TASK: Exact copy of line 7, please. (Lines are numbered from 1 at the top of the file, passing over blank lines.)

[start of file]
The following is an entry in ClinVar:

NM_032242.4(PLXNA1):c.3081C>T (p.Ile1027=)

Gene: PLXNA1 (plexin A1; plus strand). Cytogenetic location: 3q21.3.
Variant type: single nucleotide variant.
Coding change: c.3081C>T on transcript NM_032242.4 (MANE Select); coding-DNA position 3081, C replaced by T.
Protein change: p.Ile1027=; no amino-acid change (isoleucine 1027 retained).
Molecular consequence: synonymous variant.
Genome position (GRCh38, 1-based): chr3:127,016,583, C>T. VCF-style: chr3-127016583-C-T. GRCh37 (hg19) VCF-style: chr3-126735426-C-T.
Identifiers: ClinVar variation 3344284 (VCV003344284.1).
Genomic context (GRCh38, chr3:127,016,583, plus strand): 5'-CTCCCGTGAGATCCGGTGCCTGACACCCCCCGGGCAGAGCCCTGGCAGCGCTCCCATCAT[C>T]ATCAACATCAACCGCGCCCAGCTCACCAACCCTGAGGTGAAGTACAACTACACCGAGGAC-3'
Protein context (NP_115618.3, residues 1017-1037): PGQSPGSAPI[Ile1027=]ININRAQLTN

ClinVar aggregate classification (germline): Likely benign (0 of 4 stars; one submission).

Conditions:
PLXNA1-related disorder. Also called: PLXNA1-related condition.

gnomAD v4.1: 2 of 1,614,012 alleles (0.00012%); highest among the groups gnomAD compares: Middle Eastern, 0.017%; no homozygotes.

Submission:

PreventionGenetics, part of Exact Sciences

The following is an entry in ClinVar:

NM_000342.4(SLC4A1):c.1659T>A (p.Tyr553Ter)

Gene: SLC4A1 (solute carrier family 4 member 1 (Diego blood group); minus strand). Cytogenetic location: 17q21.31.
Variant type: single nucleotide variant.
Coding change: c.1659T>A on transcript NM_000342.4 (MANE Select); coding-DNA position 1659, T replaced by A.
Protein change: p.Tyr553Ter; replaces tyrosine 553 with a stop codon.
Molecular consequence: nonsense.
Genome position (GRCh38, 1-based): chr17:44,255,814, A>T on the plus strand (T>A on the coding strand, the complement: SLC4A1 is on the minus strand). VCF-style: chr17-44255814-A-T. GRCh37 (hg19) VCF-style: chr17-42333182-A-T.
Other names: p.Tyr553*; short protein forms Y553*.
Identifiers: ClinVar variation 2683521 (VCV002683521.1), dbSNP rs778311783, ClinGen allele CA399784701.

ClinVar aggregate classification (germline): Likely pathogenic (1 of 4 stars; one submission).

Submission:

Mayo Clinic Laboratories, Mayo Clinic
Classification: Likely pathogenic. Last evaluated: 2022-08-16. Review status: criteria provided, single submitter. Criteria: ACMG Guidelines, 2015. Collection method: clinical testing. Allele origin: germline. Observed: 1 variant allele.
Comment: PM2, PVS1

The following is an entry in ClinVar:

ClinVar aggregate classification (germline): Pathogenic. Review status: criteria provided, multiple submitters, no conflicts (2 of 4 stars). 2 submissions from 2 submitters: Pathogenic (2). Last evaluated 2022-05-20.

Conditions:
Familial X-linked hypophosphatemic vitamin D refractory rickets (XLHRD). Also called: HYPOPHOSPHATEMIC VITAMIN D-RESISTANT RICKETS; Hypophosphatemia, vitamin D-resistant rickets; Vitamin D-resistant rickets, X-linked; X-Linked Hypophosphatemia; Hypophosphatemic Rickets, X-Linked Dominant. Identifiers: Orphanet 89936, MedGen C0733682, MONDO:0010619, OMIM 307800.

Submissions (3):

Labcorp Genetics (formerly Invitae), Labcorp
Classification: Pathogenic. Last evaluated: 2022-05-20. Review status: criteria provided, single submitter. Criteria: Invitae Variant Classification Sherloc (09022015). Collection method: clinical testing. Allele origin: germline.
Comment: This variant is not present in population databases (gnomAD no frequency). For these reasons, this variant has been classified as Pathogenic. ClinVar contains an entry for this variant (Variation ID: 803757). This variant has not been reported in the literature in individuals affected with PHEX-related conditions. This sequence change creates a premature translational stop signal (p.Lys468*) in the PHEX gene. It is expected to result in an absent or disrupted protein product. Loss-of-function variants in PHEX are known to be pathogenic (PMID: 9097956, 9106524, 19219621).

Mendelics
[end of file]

Molecular consequence: synonymous variant.